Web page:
Struggling Readers Need to Learn to Read with Fluency

Struggling Readers Need to Learn to Read with Fluency | This Reading Mama

Over the last few weeks, I’ve been posting about struggling readers.  If this is your first time joining me, WELCOME!  To get caught up, click HERE or on the image above and you can read the background and the topics we’ve covered thus far.

*This post may contain affiliate links.  To learn more about this, please read my disclosure policy.

Struggling Readers and Fluency

Today we’re going to focus on how struggling readers need to learn to read with fluency.  The last three topics we’ve covered directly relate to reading with fluency.  How?  You might ask.  Let me break it down:

  • Books they Can Read– It’s extremely hard (or near impossible) to read with fluency when you can’t read or decode most of the words, since a large part of reading with fluency is being able to quickly recognize words.  Calkins says in The Art of Teaching Reading, “A child who has problems with fluency often reflects the accumulated experience of reading at frustration level.  Our first intervention will be to make certain that this child is on steady course of books he can read with ease.” (170)
  • Books they Want to Read– Struggling readers are more likely to persist in reading when their motivation is high.  It’s hard to get motivated if you are consistently reading books that may be on your reading level, but are “baby-ish” or uninteresting to you.
  • Uninterrupted Blocks of Time– Fluent reading doesn’t come through worksheets, drills, and elaborate lectures.  Kids need time to practice and kids need uninterrupted reading time to do just this.
MP900255550{photo credit}

Problems with Fluency

Why do some readers have fluency problems?  While it varies from child to child, here are a few ideas to chew on.

  • I’m not trying to sound redundant, but struggling readers may not have a steady diet of books they can read, books they want to read, or uninterrupted blocks of time to read.
  • Phonics Skills:  Most of the students I tutor(ed) 1-are missing some foundational phonics skills, making it difficult to decode or read word patterns, or 2- have difficulty applying their phonics knowledge to real reading.  That’s why I am such a big fan of Word Study.  By having them spell a few words from the Primary Spelling Inventory, I am able to see exactly which phonics skills they may be missing.  The word sorts and accompanying activities allow me to spend short amounts of time on the phonics skills in isolation to leave time for real reading and application of those skills.
  • I’ve also noticed that many times disfluent reading happens because these readers are not confident with their sight words.  Sight words make up about 50% of what we read, so they are a necessary part of learning to read with fluency.
  • Gay Su Pinnell, another great reading researcher, makes another observation that students have been taught to finger-point as they read, which leads to exaggerated pauses in between words.  She suggests to encourage students to only use their finger if they encounter difficulty. (pg. 347-The Art of Teaching Reading)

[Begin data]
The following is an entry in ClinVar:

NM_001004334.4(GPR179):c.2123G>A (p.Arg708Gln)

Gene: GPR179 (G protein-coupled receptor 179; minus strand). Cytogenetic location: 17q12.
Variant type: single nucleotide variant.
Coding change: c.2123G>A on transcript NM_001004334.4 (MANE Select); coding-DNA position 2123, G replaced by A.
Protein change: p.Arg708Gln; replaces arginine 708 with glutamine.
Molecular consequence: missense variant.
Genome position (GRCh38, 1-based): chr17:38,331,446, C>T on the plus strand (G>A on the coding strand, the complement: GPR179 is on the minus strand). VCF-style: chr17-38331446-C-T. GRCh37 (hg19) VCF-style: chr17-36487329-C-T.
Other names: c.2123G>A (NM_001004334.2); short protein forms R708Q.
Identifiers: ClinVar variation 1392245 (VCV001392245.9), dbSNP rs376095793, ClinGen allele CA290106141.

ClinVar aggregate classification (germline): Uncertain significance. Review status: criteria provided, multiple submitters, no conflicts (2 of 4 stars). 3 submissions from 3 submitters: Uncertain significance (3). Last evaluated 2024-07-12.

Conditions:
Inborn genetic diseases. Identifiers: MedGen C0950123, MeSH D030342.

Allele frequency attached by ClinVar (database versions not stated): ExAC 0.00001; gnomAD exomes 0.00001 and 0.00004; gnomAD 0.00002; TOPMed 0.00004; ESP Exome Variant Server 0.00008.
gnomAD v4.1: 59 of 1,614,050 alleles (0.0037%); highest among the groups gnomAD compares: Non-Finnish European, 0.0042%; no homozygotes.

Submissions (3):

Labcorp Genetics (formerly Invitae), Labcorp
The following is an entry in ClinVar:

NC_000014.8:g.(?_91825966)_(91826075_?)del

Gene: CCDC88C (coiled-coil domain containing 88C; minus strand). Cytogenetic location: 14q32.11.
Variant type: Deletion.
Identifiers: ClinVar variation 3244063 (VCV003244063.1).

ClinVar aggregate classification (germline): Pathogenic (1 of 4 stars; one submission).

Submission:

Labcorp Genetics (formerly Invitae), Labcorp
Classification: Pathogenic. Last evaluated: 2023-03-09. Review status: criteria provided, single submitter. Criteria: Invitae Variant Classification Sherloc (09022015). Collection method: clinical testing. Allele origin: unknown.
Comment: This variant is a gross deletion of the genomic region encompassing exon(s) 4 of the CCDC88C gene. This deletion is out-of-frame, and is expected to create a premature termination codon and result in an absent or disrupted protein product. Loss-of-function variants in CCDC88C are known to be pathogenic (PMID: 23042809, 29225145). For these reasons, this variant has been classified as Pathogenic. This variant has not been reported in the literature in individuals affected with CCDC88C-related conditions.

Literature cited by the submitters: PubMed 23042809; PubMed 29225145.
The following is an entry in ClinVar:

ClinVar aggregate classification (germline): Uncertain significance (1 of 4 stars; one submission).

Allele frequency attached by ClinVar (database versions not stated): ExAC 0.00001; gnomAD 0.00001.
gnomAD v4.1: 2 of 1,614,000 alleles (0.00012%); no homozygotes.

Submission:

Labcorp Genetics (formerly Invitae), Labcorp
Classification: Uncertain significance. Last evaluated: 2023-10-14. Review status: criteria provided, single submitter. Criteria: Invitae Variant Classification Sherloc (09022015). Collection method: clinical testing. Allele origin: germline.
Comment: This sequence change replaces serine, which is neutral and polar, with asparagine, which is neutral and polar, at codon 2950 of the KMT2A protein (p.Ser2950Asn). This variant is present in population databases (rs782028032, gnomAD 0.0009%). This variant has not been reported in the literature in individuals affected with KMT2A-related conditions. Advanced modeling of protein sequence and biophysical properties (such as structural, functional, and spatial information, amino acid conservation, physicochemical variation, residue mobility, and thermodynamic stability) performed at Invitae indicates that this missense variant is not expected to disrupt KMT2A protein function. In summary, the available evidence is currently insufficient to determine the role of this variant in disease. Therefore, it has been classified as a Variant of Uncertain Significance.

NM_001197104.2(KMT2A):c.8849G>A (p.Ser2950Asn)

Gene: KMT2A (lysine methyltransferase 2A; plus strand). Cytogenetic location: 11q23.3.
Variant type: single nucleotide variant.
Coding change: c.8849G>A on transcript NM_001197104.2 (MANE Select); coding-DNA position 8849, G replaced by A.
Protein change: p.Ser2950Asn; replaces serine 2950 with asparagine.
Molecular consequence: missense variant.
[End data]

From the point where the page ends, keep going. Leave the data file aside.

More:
What Can you Do for a Disfluent Reader?  Just a few resources…

  1. Authentic activities for fluency
  2. Sight Word Games (you can find a lot on my Pinterest board!)
  3. The Teaching of Sight Words
  4. 10 Days of Teaching Word Study (learning word patterns)
  5. Lucy Calkins gives these suggestions of things to say to a disfluent reader: (pg. 115 of The Art of Teaching Reading)
  • Can you put your words together, say it quickly?
  • Say it as if you’re talking.
  • Look at me.  Say it to me as if we’re talking.  Try to read like that.
  • Listen to me read it and copy me. (model fluent reading)
  • Can you read it again and help me really feel what is happening in the story?

Why is fluency important?

The ultimate goal of fluency isn’t to “attain faster, more fluent oral reading.  The goal is improved comprehension of the material read and…improved reading confidence.” (pg. 99 of What Really Matters for Struggling Readers)

Quick examples of how fluency is related to comprehension:

  • If a child is not using correct phrasing while reading, it is a sign to me that the child is not comprehending the text on a basic level.  (And when sentences run together, the text can take on a whole new meaning.)
  • With older readers, passages of texts get longer and longer.  If a reader isn’t able to read the passage in a timely manner, it may be near impossible to remember what she read 20 minutes ago from the previous page; negatively affecting comprehension.

No doubt about it, fluency is a vital part of comprehension.  All readers need to learn to read with fluency, but it is an especially important thing for our struggling readers.

How to Choose "Just Right" Books by Becky Spence

For a list of fluency behaviors and checklists as you listen to young readers read aloud, you’ll find them in my ebook, How to Choose “Just Right” Books.


Stay connected to This Reading Mama so you don’t miss a thing:




  1. Thank you so very much for your accolades. I have been retired since 2003. So, I haven’t added anything to my website since then. In fact I am so pleased that someone found my site and told me I can keep it up for free. I had intended to take it down.

    A blog! How very nice. I would love to contribute if I could. Haven’t thought about education in a while, but I know I certaintly miss it…terribly!

Leave a Reply